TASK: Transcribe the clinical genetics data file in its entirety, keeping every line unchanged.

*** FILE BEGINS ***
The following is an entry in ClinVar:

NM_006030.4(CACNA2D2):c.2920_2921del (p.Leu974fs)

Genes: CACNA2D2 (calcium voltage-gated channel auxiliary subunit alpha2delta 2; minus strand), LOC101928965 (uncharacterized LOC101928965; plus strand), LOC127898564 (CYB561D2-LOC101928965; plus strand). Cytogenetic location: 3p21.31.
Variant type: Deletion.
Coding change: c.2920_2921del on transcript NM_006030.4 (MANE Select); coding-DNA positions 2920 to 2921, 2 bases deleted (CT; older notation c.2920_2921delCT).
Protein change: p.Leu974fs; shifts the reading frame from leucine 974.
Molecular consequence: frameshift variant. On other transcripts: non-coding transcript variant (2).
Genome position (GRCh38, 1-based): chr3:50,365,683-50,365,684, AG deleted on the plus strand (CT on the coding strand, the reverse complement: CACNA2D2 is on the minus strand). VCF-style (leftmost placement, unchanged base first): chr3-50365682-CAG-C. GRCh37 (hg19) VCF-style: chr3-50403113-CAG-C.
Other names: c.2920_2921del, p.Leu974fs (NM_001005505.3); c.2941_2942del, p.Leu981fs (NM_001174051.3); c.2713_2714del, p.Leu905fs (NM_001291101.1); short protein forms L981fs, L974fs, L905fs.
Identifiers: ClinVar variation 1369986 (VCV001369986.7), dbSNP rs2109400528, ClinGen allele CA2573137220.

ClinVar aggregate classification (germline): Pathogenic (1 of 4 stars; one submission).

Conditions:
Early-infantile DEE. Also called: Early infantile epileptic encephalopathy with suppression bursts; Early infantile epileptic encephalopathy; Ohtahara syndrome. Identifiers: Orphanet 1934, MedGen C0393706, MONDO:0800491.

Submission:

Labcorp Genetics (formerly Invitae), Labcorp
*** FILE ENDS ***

The following is an entry in ClinVar:

NM_006030.4(CACNA2D2):c.2920_2921del (p.Leu974fs)

Genes: CACNA2D2 (calcium voltage-gated channel auxiliary subunit alpha2delta 2; minus strand), LOC101928965 (uncharacterized LOC101928965; plus strand), LOC127898564 (CYB561D2-LOC101928965; plus strand). Cytogenetic location: 3p21.31.
Variant type: Deletion.
Coding change: c.2920_2921del on transcript NM_006030.4 (MANE Select); coding-DNA positions 2920 to 2921, 2 bases deleted (CT; older notation c.2920_2921delCT).
Protein change: p.Leu974fs; shifts the reading frame from leucine 974.
Molecular consequence: frameshift variant. On other transcripts: non-coding transcript variant (2).
Genome position (GRCh38, 1-based): chr3:50,365,683-50,365,684, AG deleted on the plus strand (CT on the coding strand, the reverse complement: CACNA2D2 is on the minus strand). VCF-style (leftmost placement, unchanged base first): chr3-50365682-CAG-C. GRCh37 (hg19) VCF-style: chr3-50403113-CAG-C.
Other names: c.2920_2921del, p.Leu974fs (NM_001005505.3); c.2941_2942del, p.Leu981fs (NM_001174051.3); c.2713_2714del, p.Leu905fs (NM_001291101.1); short protein forms L981fs, L974fs, L905fs.
Identifiers: ClinVar variation 1369986 (VCV001369986.7), dbSNP rs2109400528, ClinGen allele CA2573137220.

ClinVar aggregate classification (germline): Pathogenic (1 of 4 stars; one submission).

Conditions:
Early-infantile DEE. Also called: Early infantile epileptic encephalopathy with suppression bursts; Early infantile epileptic encephalopathy; Ohtahara syndrome. Identifiers: Orphanet 1934, MedGen C0393706, MONDO:0800491.

Submission:

Labcorp Genetics (formerly Invitae), Labcorp